Bertrand Russell (1872–1970), born in Trelleck, Wales, was the grandson of the first Earl Russell, who introduced the Reform Bill of 1832 and served as prime minister under Queen Victoria. He studied mathematics and ...
  • Неизвестный автор (Cambridge University Press. Cambridge, UK, 1985-03-01)
  • Haack Susan (Cambridge University Press. Cambridge, UK, 1985-03-01)
    Lewis, according to Kuklick, was ‘a private person’, of ‘unsparing honesty and … utter dedication to the rational pursuit of truth’. He was, Kuklick continues, ‘equally uncompromising in what he expected of his readers, ...
  • Engel Pascal (Cambridge University Press. Cambridge, UK, 1987-03-01)
    People outside France have always wondered why analytical philosophy has had so little influence in this country, while it has gained currency in many other European countries, such as Germany and Italy, not to speak of ...
  • Craig Edward (Cambridge University Press. Cambridge, UK, 1986-03-01)
    David Hume (1711–1776) was born in Scotland and attended Edinburgh University. In 1734, after a brief spell in a merchant's office in Bristol, he went to France to write A Treatise of Human Nature, published anonymously ...
  • Derrida Jacques (Cambridge University Press. Cambridge, UK, 1983-09-01)
    …: ainsi faict la science (et nostre droict mesme a, diet-on, des fictions légitimes sur lesquelles il fonde la vérité de sa justice);(…) (Montaigne, Essais II, f. XII). Un titre résonne parfois comme la citation d'un autre ...
  • Watling John (Cambridge University Press. Cambridge, UK, 1986-03-01)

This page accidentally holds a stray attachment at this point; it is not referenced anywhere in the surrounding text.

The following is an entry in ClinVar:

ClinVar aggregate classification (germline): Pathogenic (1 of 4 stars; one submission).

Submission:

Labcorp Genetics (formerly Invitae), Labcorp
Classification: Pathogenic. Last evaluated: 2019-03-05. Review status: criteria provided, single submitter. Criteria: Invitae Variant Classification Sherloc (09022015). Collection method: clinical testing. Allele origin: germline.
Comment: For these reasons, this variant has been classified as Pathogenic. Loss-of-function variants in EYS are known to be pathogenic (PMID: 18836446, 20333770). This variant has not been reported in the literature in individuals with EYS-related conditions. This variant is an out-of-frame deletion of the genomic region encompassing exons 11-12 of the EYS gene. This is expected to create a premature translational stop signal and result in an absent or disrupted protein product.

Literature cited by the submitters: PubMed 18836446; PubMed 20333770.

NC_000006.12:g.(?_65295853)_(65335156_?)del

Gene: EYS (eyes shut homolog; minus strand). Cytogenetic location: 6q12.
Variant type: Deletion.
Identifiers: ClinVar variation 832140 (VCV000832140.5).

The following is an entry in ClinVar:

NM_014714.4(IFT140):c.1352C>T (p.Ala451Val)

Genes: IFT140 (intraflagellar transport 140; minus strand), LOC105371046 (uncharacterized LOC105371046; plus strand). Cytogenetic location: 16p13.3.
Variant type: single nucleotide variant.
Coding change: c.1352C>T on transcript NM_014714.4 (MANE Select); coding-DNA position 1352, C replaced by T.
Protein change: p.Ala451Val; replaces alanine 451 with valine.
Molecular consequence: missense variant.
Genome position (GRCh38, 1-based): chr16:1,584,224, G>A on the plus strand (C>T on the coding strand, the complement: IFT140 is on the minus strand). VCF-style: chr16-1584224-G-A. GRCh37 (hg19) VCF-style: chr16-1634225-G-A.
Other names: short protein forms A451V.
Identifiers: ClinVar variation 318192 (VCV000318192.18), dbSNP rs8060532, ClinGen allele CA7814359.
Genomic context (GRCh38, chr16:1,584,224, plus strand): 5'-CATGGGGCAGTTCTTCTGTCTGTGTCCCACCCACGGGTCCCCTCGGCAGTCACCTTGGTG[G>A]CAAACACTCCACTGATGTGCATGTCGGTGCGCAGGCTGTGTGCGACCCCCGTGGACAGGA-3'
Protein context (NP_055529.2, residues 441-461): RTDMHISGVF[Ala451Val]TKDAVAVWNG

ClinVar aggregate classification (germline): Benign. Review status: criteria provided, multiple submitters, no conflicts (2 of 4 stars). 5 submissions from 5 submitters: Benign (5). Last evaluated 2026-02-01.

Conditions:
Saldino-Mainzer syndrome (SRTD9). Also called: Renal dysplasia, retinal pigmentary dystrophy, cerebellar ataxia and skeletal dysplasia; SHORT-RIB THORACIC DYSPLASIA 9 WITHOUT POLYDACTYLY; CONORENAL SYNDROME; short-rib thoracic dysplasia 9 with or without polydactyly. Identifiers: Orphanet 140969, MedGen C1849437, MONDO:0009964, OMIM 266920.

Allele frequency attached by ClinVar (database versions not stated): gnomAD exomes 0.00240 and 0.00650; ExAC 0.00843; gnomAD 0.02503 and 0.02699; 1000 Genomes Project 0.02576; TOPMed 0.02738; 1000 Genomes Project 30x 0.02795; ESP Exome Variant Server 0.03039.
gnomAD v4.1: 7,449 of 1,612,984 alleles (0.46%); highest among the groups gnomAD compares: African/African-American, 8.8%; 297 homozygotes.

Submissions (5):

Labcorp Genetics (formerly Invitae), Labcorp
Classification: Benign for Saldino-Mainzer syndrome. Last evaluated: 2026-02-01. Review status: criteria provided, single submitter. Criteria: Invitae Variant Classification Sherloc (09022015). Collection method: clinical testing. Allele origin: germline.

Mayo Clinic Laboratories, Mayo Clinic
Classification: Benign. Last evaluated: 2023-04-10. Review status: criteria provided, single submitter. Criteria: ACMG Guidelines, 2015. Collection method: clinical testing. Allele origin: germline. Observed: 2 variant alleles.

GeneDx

Descartes published his Meditations in First Philosophy in 1641. A French translation from the original Latin, which he saw and approved, followed six years later. The words ‘in First Philosophy’ indicate that the Meditations ...
  • Heelas Paul (Cambridge University Press. Cambridge, UK, 1984-03-01)
    One of the themes of this lecture series has to do with the bearing of radical cultural divergencies on the issue of whether or not there is an invariant human nature. Put starkly, the options are between: first, man as a ...
  • Tiles Mary (Cambridge University Press. Cambridge, UK, 1987-03-01)
    Fifteen to twenty years ago one might have been forgiven for thinking that both the philosophy and history of science constituted specialized academic backwaters, far removed from debates in the forefront of either philosophic ...
  • Denyer Nicholas (Cambridge University Press. Cambridge, UK, 1986-03-01)
    Why should I be just? What have I to gain if I am decent, honest, moral, upright, fair and truthful? Other people benefit if I am just, but do I? And doesn't it seem clear that sometimes the benefit that other people receive ...
  • Swinburne R. G. (Cambridge University Press. Cambridge, UK, 1988-03-01)
    Arguments move from premises to conclusions. The premises state things taken temporally for granted; if the argument works, the premises provide grounds for affirming the conclusion. A valid deductive argument is one in ...